The incident, which occurred on Thursday the 1st of June, was discovered around eight in the evening by a woman who was walking her dog along a track at the upper end of Riviera del Sol.
She found the man with his T-shirt over his head on the side of the track and immediately alerted the Guardia Civil. A police car was despatched but the first to arrive was a Seprona patrol who confirmed that the man was dead and had suffered a massive amount of bee stings all over his body – the least affected part of his body was on his head, as he had tried to protect it with his T-shirt.
The police found 150 bee hives some 400 metres away. The access track that led to the hives was clearly marked with warnings about their existence with the words, Atención, Abejas! on a yellow background.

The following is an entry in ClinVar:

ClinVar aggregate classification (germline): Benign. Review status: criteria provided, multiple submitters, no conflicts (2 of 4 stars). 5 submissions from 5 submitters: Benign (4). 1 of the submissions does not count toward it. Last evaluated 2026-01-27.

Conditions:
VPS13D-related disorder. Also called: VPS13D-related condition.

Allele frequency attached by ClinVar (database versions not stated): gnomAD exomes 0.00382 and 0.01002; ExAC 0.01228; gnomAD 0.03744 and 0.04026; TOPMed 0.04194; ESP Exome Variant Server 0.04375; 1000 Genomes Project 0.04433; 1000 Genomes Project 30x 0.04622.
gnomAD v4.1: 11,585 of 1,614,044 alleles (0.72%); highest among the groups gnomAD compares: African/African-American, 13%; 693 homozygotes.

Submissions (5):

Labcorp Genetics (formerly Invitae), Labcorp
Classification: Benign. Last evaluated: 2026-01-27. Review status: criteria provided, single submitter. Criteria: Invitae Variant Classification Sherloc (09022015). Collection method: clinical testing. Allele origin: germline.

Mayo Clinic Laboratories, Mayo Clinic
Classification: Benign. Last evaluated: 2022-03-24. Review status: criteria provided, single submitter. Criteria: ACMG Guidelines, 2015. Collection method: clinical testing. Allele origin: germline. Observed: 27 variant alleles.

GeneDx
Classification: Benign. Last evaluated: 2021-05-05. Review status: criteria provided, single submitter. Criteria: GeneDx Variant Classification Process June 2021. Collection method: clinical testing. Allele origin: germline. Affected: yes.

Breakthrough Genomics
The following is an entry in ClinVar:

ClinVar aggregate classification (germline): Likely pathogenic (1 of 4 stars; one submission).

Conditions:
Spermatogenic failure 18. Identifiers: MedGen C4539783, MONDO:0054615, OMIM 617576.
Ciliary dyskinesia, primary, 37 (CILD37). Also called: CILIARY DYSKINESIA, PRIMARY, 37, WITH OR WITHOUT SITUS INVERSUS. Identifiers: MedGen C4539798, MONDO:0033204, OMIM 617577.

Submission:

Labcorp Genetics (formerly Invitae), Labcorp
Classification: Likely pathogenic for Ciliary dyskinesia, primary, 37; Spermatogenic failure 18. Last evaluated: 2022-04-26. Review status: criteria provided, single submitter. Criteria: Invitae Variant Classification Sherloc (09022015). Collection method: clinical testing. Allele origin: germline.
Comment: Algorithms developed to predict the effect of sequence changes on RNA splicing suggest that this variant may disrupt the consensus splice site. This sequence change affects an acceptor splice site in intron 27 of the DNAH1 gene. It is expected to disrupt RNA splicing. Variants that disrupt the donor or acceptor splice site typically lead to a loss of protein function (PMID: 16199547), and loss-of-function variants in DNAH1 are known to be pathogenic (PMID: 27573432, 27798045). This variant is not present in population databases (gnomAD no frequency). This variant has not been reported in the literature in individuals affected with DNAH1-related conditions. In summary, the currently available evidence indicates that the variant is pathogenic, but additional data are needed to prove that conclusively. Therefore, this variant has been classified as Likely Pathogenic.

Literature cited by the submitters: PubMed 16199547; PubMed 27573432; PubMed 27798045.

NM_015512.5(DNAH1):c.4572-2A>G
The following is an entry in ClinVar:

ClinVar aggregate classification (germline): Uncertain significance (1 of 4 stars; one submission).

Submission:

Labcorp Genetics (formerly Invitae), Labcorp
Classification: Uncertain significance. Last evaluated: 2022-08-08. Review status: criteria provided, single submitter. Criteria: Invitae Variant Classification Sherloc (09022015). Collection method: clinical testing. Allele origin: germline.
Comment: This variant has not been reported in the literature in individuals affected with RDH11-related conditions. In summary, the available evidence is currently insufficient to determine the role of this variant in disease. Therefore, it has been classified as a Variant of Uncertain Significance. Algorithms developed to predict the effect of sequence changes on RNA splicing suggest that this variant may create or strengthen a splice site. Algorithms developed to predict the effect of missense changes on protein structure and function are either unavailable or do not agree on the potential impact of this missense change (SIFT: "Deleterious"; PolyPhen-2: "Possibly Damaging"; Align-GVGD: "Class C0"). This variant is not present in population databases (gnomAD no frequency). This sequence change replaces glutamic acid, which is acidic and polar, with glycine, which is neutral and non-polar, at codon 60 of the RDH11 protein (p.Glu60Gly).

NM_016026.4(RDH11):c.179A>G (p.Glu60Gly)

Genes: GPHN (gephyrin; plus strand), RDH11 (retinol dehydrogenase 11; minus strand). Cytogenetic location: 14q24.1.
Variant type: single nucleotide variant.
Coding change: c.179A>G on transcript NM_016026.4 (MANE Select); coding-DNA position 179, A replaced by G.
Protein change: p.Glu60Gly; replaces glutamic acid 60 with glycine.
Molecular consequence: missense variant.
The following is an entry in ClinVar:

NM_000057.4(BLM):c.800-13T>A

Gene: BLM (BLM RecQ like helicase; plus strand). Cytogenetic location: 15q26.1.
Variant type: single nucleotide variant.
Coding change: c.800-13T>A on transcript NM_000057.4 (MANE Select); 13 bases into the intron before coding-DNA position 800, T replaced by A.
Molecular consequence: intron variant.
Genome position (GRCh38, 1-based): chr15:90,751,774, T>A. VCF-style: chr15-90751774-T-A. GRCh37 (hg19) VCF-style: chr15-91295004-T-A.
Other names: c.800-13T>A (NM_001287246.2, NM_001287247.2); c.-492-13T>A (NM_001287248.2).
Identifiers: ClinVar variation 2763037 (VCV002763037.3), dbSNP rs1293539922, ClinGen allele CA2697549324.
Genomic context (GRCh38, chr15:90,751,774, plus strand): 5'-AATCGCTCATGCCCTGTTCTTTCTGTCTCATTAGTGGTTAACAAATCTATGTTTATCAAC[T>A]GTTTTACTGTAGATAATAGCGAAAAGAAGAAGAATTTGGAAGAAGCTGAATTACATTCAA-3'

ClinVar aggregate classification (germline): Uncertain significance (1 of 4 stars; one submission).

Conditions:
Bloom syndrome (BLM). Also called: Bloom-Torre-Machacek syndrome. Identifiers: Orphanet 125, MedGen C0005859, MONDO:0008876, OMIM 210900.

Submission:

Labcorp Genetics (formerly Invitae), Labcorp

The police surmise that the man received the first stings in the immediate area of the hives and tried to distance himself from them, but to no avail.
The coroner gave permission for the body to be removed around ten that night. There were no further attacks because the bees were all back in the hive with nightfall.
The post mortem concluded that the victim had died from anaphylactic shock. The amount of poison (apitoxin) was fatal, regardless of whether the person was allergic to bee stings or not.
This sort of attack is not normal, but could have been triggered by a recent removal of honey from the hives, suggested an apiculture expert, with the victim over-reacting to the loud hum; i.e., showing fear and waving his arms to swat the first ones away.
Finally, the victim was an active member of the Norwegian community in Mijas who collaborated with the Norwegian church in Calahonda. He hadn’t been seen by his neighbours since Wednesday, the 31st.
(News: Mijas, Costa del Sol, Malaga, Andalucia)